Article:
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, September 21, 2012, 3 Comments

This article continues from Part One…

Last week, we discussed the hare and tortoise race from Aesop’s fable. The tortoise overtook the hare because it told itself ‘I CAN’. This week we discuss ‘CAN’ the CAN’T…. So, what does CAN the CAN’T mean?I offer several interpretations. Well, the phrase simply means shifting our thinking and language to something more positive. We open our life to immense possibilities by simply eliminating the T from the word CAN’T. Here, CAN is used with reference to our personal goals and achievements. “I CAN learn a foreign language, two words at a time!”

All of us have moments(in the past or present) when our parents or some friends or relatives vehemently tell us that we possibly CAN’T. “Are you silly, you can never or CAN’T (write a book), don’t try it”… – you can replace words in brackets with your situation and you know what I’m talking about! And, at that very moment you could tell yourself “I CAN do this, I am going to try this, it will make me happy,” and start by doing whatever it is that you want to do, take baby steps and before you know it, you have won, it’s all done!So, now we are behaving the ‘I CAN’ way!Can means to axe or eliminate when used informally. So go ahead, knock out the word CAN’T from your vocabulary, just do it, “CAN” it. The more times you think I CAN, the more times you will behave like the CAN’T does not exist for you… remember you have learnt to CAN the CAN’T!‘Can’ also means a tin, bucket or a canister, so may be you should go ahead and put CAN’T into the CAN.

We discussed using more of the idea CAN but you have to be judicious about using the word. Sometimes saying I CAN could be mere foolishness or reckless behaviour. Like everything else, you need to choose the right moments to use I CAN, because false bravado doesn’t get you anywhere!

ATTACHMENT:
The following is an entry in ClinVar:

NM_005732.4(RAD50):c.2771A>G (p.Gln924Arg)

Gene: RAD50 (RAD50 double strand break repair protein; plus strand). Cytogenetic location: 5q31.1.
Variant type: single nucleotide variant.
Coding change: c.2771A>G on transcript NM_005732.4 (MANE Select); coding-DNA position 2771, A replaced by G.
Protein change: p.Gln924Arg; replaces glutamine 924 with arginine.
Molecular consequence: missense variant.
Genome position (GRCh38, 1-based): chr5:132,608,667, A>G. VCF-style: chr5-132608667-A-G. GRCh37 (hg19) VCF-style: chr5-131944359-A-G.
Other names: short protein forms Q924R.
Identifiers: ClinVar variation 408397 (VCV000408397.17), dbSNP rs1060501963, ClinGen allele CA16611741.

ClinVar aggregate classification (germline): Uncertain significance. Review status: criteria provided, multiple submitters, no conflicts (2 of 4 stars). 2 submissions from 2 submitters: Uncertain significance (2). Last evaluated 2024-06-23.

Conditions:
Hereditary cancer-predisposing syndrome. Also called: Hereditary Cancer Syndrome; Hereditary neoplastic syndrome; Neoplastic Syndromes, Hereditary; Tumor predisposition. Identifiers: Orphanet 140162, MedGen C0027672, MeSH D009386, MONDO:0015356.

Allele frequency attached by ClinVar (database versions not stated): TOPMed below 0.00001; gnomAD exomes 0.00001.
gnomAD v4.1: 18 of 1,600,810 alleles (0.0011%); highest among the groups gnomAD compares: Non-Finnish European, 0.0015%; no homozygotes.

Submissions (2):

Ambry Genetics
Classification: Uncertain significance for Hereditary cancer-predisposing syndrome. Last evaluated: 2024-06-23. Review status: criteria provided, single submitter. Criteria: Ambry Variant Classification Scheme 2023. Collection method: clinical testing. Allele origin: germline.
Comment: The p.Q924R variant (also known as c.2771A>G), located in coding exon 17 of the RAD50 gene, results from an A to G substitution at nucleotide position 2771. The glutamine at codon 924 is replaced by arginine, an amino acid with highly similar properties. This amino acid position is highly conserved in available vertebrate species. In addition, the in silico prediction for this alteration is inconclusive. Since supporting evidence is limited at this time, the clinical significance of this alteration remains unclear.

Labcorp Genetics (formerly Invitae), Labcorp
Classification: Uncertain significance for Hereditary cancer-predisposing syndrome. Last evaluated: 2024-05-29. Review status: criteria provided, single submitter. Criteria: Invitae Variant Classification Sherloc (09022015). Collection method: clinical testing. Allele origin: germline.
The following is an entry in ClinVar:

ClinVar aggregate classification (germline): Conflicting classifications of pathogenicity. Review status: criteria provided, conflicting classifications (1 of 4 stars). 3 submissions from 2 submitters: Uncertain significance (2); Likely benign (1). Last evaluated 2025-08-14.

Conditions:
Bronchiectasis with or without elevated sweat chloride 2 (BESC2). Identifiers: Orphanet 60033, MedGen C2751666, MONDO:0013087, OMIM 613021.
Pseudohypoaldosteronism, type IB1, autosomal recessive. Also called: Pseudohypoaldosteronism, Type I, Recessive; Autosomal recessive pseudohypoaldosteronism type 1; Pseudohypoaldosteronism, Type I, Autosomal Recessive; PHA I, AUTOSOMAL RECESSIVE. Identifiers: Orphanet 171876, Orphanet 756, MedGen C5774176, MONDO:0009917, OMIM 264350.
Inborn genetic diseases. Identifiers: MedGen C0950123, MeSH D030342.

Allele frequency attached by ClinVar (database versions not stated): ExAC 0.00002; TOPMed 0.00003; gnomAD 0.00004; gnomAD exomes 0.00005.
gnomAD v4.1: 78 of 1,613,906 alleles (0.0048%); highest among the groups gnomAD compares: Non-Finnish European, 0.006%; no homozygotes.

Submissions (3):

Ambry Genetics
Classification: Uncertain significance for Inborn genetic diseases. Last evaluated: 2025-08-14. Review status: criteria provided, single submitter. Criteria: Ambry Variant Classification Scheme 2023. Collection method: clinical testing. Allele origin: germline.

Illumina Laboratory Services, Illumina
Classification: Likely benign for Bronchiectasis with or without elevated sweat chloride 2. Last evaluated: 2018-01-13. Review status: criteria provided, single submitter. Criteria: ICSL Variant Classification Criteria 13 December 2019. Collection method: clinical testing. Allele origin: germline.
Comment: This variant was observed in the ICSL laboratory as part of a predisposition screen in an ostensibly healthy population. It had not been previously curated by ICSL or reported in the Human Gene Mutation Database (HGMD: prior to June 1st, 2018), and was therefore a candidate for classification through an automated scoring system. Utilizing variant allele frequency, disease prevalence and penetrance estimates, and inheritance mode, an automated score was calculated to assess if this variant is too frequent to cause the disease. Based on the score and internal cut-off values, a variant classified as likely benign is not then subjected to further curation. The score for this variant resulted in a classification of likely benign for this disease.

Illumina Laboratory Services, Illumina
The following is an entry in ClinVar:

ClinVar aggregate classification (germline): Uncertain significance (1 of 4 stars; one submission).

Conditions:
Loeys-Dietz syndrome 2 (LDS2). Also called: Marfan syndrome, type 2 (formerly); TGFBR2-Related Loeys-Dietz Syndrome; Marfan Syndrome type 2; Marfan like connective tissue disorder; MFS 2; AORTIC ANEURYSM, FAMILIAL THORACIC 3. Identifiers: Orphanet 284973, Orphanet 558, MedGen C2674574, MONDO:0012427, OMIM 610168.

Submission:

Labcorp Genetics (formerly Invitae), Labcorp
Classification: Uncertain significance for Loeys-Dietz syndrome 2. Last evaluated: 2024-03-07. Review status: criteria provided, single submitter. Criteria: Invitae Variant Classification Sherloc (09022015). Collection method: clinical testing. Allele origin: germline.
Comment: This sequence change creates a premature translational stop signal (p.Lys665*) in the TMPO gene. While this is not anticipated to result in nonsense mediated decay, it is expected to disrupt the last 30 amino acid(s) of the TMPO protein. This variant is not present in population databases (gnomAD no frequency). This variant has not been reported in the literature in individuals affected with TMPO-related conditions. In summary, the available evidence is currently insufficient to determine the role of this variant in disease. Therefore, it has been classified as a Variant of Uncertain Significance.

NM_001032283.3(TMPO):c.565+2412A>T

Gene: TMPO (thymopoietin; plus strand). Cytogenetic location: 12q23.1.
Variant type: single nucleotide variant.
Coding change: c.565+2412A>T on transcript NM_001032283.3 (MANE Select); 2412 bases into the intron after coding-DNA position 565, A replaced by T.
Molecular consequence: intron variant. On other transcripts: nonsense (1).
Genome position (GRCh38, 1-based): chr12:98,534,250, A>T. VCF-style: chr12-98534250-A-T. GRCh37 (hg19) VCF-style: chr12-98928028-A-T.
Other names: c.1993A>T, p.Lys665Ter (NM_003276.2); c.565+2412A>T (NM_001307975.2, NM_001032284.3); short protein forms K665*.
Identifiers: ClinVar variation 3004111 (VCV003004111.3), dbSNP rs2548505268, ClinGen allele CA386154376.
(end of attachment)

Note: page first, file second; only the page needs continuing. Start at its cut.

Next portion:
At work if you say “ok  I CAN” every time a colleague asks you to help when you have a number of other things that you are working on, you have to say I CAN’T. But how do you do this politely?… without hurting feelings or sounding like you are running away from the extra work?!As I was writing this article I realized that the phrase “no can do” is appropriate in this situation. No is negative and can do is positive and this oxymoronis a humorous phrase that can be often used to politely refuse someone or when we refuse to do something. So you can say“no CAN do mate, I have a lot on my plate” or when the inner voice whispers ‘you should eat one more piece of cake?’ say NO CAN DO…

To sum up:-
• Use CAN when a CAN’T stands in the way of achievement
• Eliminate CAN’T totally from behaviour
• Use more of ‘no CAN do’ when the situation demands it… though sometimes you can eat cake!